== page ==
Rupert Pupkin Speaks: Warner Archive Grab Bag - THE CARS: HEARTBEAT CITY ""

Monday, May 19, 2014

Warner Archive Grab Bag - THE CARS: HEARTBEAT CITY

For me personally, The Cars are one of the greatest bands ever. They are right up there with The Beatles as far as the kind of remarkably infectious pop confections they were churning out in the late 1970s into the 1980s. It's remarkable to look back on their discography and consider how many fantastic and iconic songs they brought forth into the universe. I like them so much that I even have a ringtone on my phone that is just the opening guitar riff from their classic "Just What I Needed" (which I first heard on the soundtrack to one of my favorite films - 1979's OVER THE EDGE).

This is an interesting release from Warner Archive in that they've put out very few music related DVDs so far. URGH! A MUSIC WAR comes immediately to mind as it was among WAC's early output. URGH is a really great kind of concert film featuring the bands like .....
HEARTBEAT CITY is of course a different animal as it is just one band and is more or less a compilation of a bunch of their music videos loosely woven together. In this age of "WTF" movies, HEARTBEAT CITY will certainly be of interest to cinephiles and music fans alike. To see the kind of trippy, bizarro, impressionist visual narratives that were created for these songs is a truly unique experience. I remember back in my video store days, we used to have an entire section devoted to music related VHS tapes. Some were concerts and others were video compilations along these lines. I never rented any of them as I wasn't at the time interested in watching such things. Music videos were still quite obligatory back then and I had had my fill of them when I was younger. I mean, I realize that music videos have never gone away, but the sort of MTV behemoth has changed a lot these days and youtube is now the place where more folks see videos. Anyway, I was utterly fascinated and transfixed by this curio cavalcade of 80s psychedelics. It should be noted at least briefly, that a few of these videos are not completely family friendly one might say. There's some nudity inside of the first 5 mins, just FYI. So I'm not sure if these are special unrated cuts of the music videos or what, but I was momentarily surprised by that. Also, I had become unaccustomed to seeing the texture of an actual video recording from the 80s so that was a bit raw and disarming too. All in all it was interesting to see these visual interpretations of some of my favorite songs. Just to see Ric Ocasek (an odd looking dude) onscreen singing his songs was in and of itself strange for me. I mean, I knew what he looked like, but to see him in these surreal landscapes was memorable for sure. The only video I have any memory of was the one for. "Drive" which I recall having a red hot run on MTV around the time I was watching it the most. Even that video though had not been seen by me in at least 25 years though so my memories of it were foggy at best. All in all though, it's a fun way to spend 48 minutes or so I must say. As I said, I know music videos have never gone away, but the aesthetics of videos from this period are absolutely fascinating and I was glad to get a chance to see them. The connective tissue scenes with the bartender with a TV for a head were particularly appreciated as were all the "state of the art" transitions. My favorite video was the one for "You Might Think", which feels like something I saw in an episode of GET A LIFE at some point.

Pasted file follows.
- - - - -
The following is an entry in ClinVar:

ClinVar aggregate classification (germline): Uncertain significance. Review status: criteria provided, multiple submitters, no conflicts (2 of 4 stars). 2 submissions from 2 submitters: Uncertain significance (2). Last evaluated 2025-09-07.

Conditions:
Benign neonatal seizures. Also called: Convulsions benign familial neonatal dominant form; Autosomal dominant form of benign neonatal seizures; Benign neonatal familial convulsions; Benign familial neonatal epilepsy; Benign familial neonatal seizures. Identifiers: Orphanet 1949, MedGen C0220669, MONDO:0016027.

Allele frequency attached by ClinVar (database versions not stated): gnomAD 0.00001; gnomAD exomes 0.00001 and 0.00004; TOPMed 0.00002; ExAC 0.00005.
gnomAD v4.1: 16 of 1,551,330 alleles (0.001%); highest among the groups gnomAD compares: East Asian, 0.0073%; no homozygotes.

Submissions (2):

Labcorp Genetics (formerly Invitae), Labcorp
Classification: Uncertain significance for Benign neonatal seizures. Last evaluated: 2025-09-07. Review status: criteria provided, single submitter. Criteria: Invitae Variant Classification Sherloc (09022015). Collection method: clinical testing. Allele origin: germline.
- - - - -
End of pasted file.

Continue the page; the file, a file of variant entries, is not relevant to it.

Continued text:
Also, as a sort of special feature almost, the last 10 mins or so is a vintage behind the scenes making of for the "Hello Again" music video, which was co-directed by Andy Warhol. It features interviews with Warhol, Ric Ocasek and others. P.S. - look for a very young Gina Gershon in the "Hello Again" video .

No comments: